We return to the Drive-In for a special night of fun, movies, and a lack of social distancing. In all seriousness, though, it was a lovely night with a surprising amount of talent on the set.

Slumber Party Massacre II (1987)

Opening Rant: Don’t body shame women.

1987’s Slumber Party Massacre II is a weird movie. It’s fun, but it is also like a lesser version of A Nightmare on Elm Street. Instead of exploring dream logic, Slumber Party Massacre II instead puts its eggs in the musical horror comedy basket to mixed results. Mind you, I am saying this as a fan of the movie.

The film follows Courtney, a survivor of the original Slumber Party Massacre, as she seeks time with her boyfriend while struggling with nightmares about the killer from the first film. Only now, inexplicably, he seems to be greaser and his drill is also a guitar. The movie is a comedy first and horror film second and while there is quite the body count, it also tends to be at the hands of a goofy, singing greaser.

There are a number of elements of the film that do not age well. For a film about a teenage girl who is in a band, a film with such a musical focus, the music really isn’t all that great. The logic of the killer is largely nonsensical as well, never really committing much to the idea of him being a real person or a dream entity in any convincing way. The story is about as complex as most 80s slashers, so the writing isn’t necessarily doing the film any favors either.

Yet, for the most part, none of this matters because it’s such a fun movie. I tend to love movies despite their flaws. A lot of my enjoyment of this movie comes from an appreciation for a lot of the same things I criticize in the first place. I enjoy how ridiculous the killer is, I like the songs despite the fact they’re fairly lame as far as songs go, and the ending makes no sense at all. The killer quips his way through his murder-spree like a rockabilly Freddy Kreuger.

Hell, the two cops who show up and do nothing for the teens are named Voorhies and Kreuger. It’s not a film that thrives on subtlety. It is one where topless karaoke, food and pillow fights, and light fixture grinding are in ample supply.

JBB was pretty fair with his own assessment of Slumber Party Massacre II, giving it two and a half stars. Among some of the interesting bits regarding the movie was the revelation that Paul Rubens spent time on the set for who knows what reason. Perhaps the best bit for the first half of the night, though, was Joe Bob’s expression of exasperated crew members of a Roger Corman production at 5 AM. If you remember “Demons-Fucking-Five” from the original Last Drive-In marathon then you get the same sort of energy here. Of course, the bits with Joe Bob and Darcy in pajamas were welcome and adorable, but none of the eventual guests were present for the first half of the night.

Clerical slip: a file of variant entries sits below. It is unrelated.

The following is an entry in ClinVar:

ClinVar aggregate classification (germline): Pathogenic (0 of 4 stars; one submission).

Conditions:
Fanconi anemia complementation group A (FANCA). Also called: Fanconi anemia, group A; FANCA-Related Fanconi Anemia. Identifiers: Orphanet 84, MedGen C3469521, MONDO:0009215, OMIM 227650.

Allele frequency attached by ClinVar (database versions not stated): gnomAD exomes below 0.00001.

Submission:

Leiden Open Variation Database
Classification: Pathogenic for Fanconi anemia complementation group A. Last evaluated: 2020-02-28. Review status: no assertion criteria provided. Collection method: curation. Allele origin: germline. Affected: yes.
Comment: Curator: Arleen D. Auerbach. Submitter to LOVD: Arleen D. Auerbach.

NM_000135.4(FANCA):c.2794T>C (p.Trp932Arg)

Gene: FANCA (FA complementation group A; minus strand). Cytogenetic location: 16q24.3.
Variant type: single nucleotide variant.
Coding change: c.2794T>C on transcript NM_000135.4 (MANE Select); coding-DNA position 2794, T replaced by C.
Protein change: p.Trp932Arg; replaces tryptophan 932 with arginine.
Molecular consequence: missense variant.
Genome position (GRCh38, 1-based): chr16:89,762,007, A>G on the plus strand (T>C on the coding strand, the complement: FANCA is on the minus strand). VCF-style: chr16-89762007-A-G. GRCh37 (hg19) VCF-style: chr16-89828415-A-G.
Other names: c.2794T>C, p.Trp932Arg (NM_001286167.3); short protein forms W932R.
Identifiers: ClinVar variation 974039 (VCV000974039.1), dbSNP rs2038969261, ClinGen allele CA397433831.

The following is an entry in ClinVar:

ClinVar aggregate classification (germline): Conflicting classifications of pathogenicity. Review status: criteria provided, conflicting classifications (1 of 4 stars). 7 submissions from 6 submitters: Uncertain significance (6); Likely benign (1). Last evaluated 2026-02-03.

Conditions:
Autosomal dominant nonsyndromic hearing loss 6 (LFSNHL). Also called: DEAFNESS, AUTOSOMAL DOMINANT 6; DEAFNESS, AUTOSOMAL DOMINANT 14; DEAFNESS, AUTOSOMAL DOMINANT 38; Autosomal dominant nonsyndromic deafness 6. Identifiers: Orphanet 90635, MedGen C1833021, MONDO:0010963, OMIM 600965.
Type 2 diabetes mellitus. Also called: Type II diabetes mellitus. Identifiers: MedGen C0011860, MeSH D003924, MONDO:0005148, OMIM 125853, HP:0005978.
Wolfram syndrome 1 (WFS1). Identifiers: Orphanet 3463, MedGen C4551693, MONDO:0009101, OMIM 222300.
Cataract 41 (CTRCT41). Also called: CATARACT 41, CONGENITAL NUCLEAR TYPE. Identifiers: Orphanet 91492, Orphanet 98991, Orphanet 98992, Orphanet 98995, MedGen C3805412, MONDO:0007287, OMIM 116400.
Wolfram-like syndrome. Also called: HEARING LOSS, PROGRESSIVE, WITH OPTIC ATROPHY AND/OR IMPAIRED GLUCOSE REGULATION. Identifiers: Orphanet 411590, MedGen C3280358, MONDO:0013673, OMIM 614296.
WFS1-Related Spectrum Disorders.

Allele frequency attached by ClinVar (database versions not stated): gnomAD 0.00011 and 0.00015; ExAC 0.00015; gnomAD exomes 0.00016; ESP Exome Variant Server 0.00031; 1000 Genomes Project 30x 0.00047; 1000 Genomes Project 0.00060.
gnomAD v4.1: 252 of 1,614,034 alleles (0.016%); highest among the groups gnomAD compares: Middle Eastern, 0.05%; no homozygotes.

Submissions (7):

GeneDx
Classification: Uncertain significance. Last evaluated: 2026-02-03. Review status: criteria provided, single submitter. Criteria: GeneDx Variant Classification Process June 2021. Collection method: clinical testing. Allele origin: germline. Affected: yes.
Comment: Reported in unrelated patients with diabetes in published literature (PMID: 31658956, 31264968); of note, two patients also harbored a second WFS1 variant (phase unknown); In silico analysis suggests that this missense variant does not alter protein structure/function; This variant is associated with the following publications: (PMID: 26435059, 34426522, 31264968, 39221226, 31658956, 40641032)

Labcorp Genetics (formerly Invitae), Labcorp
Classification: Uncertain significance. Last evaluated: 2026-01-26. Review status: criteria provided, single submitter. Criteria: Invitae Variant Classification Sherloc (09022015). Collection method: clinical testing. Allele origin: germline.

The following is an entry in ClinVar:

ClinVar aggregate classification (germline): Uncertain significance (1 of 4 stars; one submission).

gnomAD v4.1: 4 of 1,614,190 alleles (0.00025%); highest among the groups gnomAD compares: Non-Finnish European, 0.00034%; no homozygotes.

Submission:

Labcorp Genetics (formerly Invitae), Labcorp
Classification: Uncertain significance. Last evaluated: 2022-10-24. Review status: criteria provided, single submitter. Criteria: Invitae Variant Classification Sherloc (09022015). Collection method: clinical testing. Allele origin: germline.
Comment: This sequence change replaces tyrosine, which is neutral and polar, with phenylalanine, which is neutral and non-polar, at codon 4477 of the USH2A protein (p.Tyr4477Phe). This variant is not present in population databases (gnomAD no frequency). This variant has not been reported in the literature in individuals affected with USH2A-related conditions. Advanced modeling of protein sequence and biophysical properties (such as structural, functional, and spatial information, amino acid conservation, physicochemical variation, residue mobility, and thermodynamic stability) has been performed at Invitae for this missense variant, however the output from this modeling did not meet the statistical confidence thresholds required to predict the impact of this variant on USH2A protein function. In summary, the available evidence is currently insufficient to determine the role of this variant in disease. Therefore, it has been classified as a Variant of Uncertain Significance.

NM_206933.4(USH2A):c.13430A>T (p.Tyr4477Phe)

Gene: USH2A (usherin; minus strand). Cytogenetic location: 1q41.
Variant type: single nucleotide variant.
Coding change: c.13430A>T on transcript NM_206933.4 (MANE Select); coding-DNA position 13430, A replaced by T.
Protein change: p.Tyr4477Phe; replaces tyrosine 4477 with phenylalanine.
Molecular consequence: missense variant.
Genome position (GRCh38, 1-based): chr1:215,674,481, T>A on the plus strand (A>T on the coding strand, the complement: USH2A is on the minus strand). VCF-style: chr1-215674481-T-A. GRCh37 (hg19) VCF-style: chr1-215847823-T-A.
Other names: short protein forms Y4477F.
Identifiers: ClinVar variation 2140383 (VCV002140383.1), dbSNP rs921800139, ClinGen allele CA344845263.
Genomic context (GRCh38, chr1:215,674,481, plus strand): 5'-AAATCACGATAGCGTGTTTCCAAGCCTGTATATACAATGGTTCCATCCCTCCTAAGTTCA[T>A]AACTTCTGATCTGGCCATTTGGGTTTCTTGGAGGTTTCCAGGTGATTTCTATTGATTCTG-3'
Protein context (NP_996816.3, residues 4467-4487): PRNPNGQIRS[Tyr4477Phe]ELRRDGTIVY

Basically, the night began with slumber party cheese that was punctuated by Darcy forcing Joe Bob to wear adorable Halloween pajamas, and isn’t that just what we’d expect from a Last Drive-In “Summer Sleepover?” Slumber Party Massacre II may not have been a master class in movie-craft, but it’s the perfect sort of junk food for the soul when you want to spend a night with friends. I can’t really go higher than three Cthulhus, though.

3 out of 5 stars (3 / 5)

Best Line: “My… burger’s… weird.” – Courtney

“Oops, I did it again.”

Victor Crowley

Opening Rant: The Leggings Wars.

So, full disclosure, I have not seen the three prior films in the Hatchet series, of which 2017’s Victor Crowley is the fourth installment. This half of the evening was a Shudder premiere and also was, quite obviously, the main attraction of the night featuring a cavalcade of horror talent clad in their bedtime best. Based on what I saw, however, I will be seeking out the other films in the series. This is good stuff.

The film follows an amateur film crew and a plane of media figures who are going to the swampy remains of the Crowley house. Their paths converge after an accident causes a plane to crash and they are then stalked by the vengeful and murderous Victor Crowley. It’s a simply story, but it pretty much puts the pieces in place right away and then proceeds to break them in fun, messy ways.

The main appeals of the film are clearly outrageous violence and Victor Crowley himself. The film does present some particularly brutal kills, particularly one that turns a veteran horror actress into a human sleeve. As an unstoppable murder machine, Victor Crowley is very much in the mold of Jason Voorhees; hulking, tied to water, apparently undead, and mercilessly disfigured, and as a whole, he works. I am not sure how deep Crowley’s story is, but there is enough there to interest me in seeing the previous films. Truth be told, Victor Crowley is the best Friday the 13th movie I have seen since The New Blood.